Make Reusable the Usual

Alyssa MacKinnon

On Friday evening, Nov. 14, Vincent Madar and his small group from the Earth 2100 Common Course joined together with SCOPE to provide students with customizable reusable water bottles.
Students came and decorated bottles in order to promote the environmental motto the students in Carolyn Lagoe’s class created: “Make Reusable the Usual.”

Students decorating their reusable water bottles Thursday night  (Erica Naugle/ Charger Bulletin Photo)
Students decorating their reusable water bottles Thursday night
(Erica Naugle/ Charger Bulletin Photo)

Gabrielle Perez outlined the class saying, “We first learned how to make a campaign. [Now] this is the campaign portion of our class. We originally wanted to ban water bottles on campus.”

Unfortunately, the class lacked the scope to accomplish this goal so they set their eyes on a new goal: reducing the waste at the source. The class wanted to educate and teach students how to reduce the waste they create and take the first steps in the “reduce, reuse, recycle” process.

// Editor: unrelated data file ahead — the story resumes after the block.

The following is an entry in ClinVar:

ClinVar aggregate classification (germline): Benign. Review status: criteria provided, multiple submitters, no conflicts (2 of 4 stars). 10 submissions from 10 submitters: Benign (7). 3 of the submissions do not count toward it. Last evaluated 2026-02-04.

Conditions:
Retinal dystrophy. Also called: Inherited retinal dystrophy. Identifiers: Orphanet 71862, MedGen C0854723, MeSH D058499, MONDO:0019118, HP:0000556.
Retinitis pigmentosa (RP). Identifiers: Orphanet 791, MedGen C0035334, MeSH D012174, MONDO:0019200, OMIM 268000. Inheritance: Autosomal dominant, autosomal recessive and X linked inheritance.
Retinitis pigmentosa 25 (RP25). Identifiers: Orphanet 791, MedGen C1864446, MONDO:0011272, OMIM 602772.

The class watched a documentary called Tapped, which highlights many of the faults in the water bottle production industry.

“What shocked me the most was how little actually gets recycled,” Madar said. “It’s mind blowing.”

Another student commented that the amount of oil used in making water bottles shocked her; it takes 17 million barrels of oil to make water bottles annually.

After watching the documentary, the students started in larger groups and broke into smaller groups to design projects. One group designed a video, another a fact sheet, another napkin advertisements, and, finally, a group designed a poster for the event.

Jordan Campbell spoke on his group’s project, summarizing their goal: to reduce the number of bottles each person uses so that less recycling is needed in the future. The video goes through the lifecycle of a water bottle—at one point saying that Americans used 50 billion bottles of water last year!

Rachel Spall’s group designed the fact sheet which contains important information about recycling. Their ad is focused entirely on water bottles, with the use of vibrant blues and a unique water bottle logo.

Lisa Zhen was one of the students who designed the napkin holder ads, which will be featured in Bartels from Nov. 17 to the 20.

These small ads contain various facts on how to reduce waste and increase recycling at UNH.

Lagoe promoted the motto in her own way by having students post paper advertisements for the reusable bottle event only in high traffic areas to reduce printing waste. The class even created a Facebook page with the same name of their campaign. Follow them and keep updated with their efforts to make UNH more environmentally friendly!